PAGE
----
3 min read

Run your first Ansible playbook

Run your first Ansible playbook

We used to upload applications using FTP to upload code directly to the server, running scripts to prepare the stack or create a fresh server. Doing the same thing over and over again with no pattern.

Ansible was created to solve this mess! Wake up, guy, if you're in that situation! Dinosaurs no longer exist. Or no? 🤔

Tell me more!

Ansible is an IT solution designed for IT developers and System administrators that focuses on automation, configuration management, application deployment, orchestration, and other tasks. Most importantly, Ansible works without an agent installed on the server.

How to use?

You can set up your demo boards (raspberry), your DD-WRT, collect server logs, upload files, schedule tasks, deploy apps, scale applications, and add a node to Kubernetes or Docker Swarm, over other things.

Ansible is often used on pipelines to deploy apps, for example GitHub Actions, GitLab Pipelines and Bitbucket Pipelines.

Security Notice!

SSH is used to perform tasks, remember to configure Ansible user privileges, as you can have multiple users. Root privileges are required for setup, but not for deploying Docker containers. So, be careful when using the Sudo user or root user inside your pipeline.

Ansible must be installed first.

You can install Ansible using your preferred method, as a Python package, or as part of your operating system; see oficial docs Installing Ansible to prepare your environment.

Remember to use the most recent version of Ansible (>= 2.10).

I'd rather install as a Python package.

python3 -m pip install --user ansible

Quick sample, please!

The playbook will manage docker build image, testing, and up containers, which are frequently used in deployment pipelines.


Now, let's create a Python Flask application that includes tests for the build and test pipelines.

First, configure the dependencies.

  • requirements.txt
# Flask Framework

Nothing new here, a coin flip that returns heads or tails!

  • api.py
from flask import Flask
import random

app = Flask(__name__)

def main():
    coin = random.choice(["heads", "tails"])
    return 'You got {0}!'.format(coin)
  • main.py
from api import app

app.run(host='', port=3000)

Adding API coverage tests.

  • test_coin_flip.py
from api import app

def test_coin_flip_route():
    response = app.test_client().get('/')

    assert response.status_code == 200

Creating the Python Flask dockerfile.

  • Dockerfile
FROM python:3.9.15-alpine
COPY app /app
RUN pip install -r /app/requirements.txt
CMD ["python","/app/main.py"]
  • docker-compose.yml
version: "3.9"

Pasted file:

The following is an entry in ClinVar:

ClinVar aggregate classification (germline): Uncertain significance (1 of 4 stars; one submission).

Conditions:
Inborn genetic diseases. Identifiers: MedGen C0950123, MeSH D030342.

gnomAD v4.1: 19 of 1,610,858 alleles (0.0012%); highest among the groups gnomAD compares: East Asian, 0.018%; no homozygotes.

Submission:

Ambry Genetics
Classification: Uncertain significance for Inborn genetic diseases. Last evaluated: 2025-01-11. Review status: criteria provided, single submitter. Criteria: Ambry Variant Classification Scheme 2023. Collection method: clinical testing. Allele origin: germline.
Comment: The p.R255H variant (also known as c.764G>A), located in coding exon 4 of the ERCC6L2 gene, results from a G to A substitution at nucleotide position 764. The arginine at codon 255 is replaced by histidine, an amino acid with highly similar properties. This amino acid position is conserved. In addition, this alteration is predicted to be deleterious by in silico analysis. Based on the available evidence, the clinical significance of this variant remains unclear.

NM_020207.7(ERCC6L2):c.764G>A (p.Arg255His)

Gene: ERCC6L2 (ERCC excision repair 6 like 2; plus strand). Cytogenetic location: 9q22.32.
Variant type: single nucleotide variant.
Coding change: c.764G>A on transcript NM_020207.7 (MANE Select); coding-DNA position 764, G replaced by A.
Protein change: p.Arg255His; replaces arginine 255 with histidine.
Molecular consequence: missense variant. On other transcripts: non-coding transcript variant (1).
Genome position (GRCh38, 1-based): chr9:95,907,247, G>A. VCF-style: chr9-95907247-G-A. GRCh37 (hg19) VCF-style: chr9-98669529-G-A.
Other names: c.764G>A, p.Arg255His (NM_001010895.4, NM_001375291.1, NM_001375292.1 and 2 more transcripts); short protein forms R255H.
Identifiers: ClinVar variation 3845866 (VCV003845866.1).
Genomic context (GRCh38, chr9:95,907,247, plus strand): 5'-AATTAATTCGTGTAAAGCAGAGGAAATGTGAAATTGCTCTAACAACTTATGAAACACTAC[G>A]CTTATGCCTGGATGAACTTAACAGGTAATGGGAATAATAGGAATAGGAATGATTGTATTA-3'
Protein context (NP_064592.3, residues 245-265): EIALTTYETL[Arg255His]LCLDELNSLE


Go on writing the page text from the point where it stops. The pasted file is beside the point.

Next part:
build: ./
      - "3000:3000"
      test: ["CMD", "nc", "-z", "-v", "localhost", "3000"]
      interval: 10s
      timeout: 5s
      retries: 5

    build: ./
    entrypoint: pytest /app

Show me a playbook!

The playbook will create a Docker image and containers, perform tests, and if all goes well, the application will listen on port 3000.

  • first-playbook.yml
- name: Run your first playbook and deploy docker containers
  gather_facts: no
  hosts: localhost
  connection: local

    - name: Clean up images and containers.
      shell: docker-compose down --rmi local

    - name: Build a docker images.
      shell: docker-compose -f docker-compose.yml build

    - name: Testing application inside a docker container.
      shell: docker-compose -f docker-compose.yml run --rm tests

    - name: Running a docker container.
      shell: docker-compose -f docker-compose.yml up -d api

    - name: Health checks for container exposed port 3000.
      wait_for: host=localhost port=3000 timeout=1
      retries: 10
      delay: 3
  • gather_facts: no, called by playbooks to gather useful variables about remote hosts that can be used in playbooks;
  • host: localhost and connection: local, the method for running a playbook locally rather than via SSH;
  • tasks, we named the tasks and used two Ansible built-in modules (wait for and shell);

Everything is completed! We'll put Python Flask to a final test.

ansible-playbook first-playbook.yml
curl http://localhost:3000
# You got ???!
If you prefer, you can clone the repository. https://github.com/williampsena/ansible-recipes.

Next steps?

Ansible has a large number of modules available on the core, as well as excellent and detailed documentation. To keep things simple, I used shell to build docker compose in this example, however there is an Ansible docker-compose module if you want.

Take a glance through the Ansible Galaxy for plugins to help you make your next playbook, and don't forget to learn more about Inventory, which is useful for setup ssh and variables for each server.

You should use Ansible as your automation tool to avoid manual tasks.

Bye, God bless your day and your kernel!